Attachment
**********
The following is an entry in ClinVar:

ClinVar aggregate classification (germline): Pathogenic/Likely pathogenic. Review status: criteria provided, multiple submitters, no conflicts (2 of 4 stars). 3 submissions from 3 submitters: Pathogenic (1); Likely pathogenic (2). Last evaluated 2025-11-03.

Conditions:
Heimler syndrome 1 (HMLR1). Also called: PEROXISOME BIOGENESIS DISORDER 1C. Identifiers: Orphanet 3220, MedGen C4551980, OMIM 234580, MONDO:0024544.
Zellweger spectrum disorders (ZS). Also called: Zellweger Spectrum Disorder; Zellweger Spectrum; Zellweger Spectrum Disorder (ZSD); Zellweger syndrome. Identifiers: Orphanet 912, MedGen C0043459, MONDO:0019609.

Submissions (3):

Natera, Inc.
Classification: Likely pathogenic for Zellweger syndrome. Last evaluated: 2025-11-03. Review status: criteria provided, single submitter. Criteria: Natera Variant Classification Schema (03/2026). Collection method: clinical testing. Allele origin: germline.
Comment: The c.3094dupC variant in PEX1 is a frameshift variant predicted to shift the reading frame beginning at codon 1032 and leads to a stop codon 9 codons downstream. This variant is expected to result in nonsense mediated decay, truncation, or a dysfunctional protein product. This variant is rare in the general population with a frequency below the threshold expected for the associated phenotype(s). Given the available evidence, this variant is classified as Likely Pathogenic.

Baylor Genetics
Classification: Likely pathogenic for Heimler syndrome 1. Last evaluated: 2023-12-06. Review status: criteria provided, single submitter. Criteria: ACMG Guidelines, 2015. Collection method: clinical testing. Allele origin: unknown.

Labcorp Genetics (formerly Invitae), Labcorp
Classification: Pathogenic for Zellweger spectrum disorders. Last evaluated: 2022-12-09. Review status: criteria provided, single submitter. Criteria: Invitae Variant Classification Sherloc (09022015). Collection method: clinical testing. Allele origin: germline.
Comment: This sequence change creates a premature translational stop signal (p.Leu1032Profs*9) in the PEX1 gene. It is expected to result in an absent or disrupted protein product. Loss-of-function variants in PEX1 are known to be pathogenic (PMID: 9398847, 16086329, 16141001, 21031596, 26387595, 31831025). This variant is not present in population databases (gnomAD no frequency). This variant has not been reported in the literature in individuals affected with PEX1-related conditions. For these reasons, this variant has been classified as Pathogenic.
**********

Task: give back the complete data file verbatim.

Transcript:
The following is an entry in ClinVar:

ClinVar aggregate classification (germline): Pathogenic/Likely pathogenic. Review status: criteria provided, multiple submitters, no conflicts (2 of 4 stars). 3 submissions from 3 submitters: Pathogenic (1); Likely pathogenic (2). Last evaluated 2025-11-03.

Conditions:
Heimler syndrome 1 (HMLR1). Also called: PEROXISOME BIOGENESIS DISORDER 1C. Identifiers: Orphanet 3220, MedGen C4551980, OMIM 234580, MONDO:0024544.
Zellweger spectrum disorders (ZS). Also called: Zellweger Spectrum Disorder; Zellweger Spectrum; Zellweger Spectrum Disorder (ZSD); Zellweger syndrome. Identifiers: Orphanet 912, MedGen C0043459, MONDO:0019609.

Submissions (3):

Natera, Inc.
Classification: Likely pathogenic for Zellweger syndrome. Last evaluated: 2025-11-03. Review status: criteria provided, single submitter. Criteria: Natera Variant Classification Schema (03/2026). Collection method: clinical testing. Allele origin: germline.
Comment: The c.3094dupC variant in PEX1 is a frameshift variant predicted to shift the reading frame beginning at codon 1032 and leads to a stop codon 9 codons downstream. This variant is expected to result in nonsense mediated decay, truncation, or a dysfunctional protein product. This variant is rare in the general population with a frequency below the threshold expected for the associated phenotype(s). Given the available evidence, this variant is classified as Likely Pathogenic.

Baylor Genetics
Classification: Likely pathogenic for Heimler syndrome 1. Last evaluated: 2023-12-06. Review status: criteria provided, single submitter. Criteria: ACMG Guidelines, 2015. Collection method: clinical testing. Allele origin: unknown.

Labcorp Genetics (formerly Invitae), Labcorp
Classification: Pathogenic for Zellweger spectrum disorders. Last evaluated: 2022-12-09. Review status: criteria provided, single submitter. Criteria: Invitae Variant Classification Sherloc (09022015). Collection method: clinical testing. Allele origin: germline.
Comment: This sequence change creates a premature translational stop signal (p.Leu1032Profs*9) in the PEX1 gene. It is expected to result in an absent or disrupted protein product. Loss-of-function variants in PEX1 are known to be pathogenic (PMID: 9398847, 16086329, 16141001, 21031596, 26387595, 31831025). This variant is not present in population databases (gnomAD no frequency). This variant has not been reported in the literature in individuals affected with PEX1-related conditions. For these reasons, this variant has been classified as Pathogenic.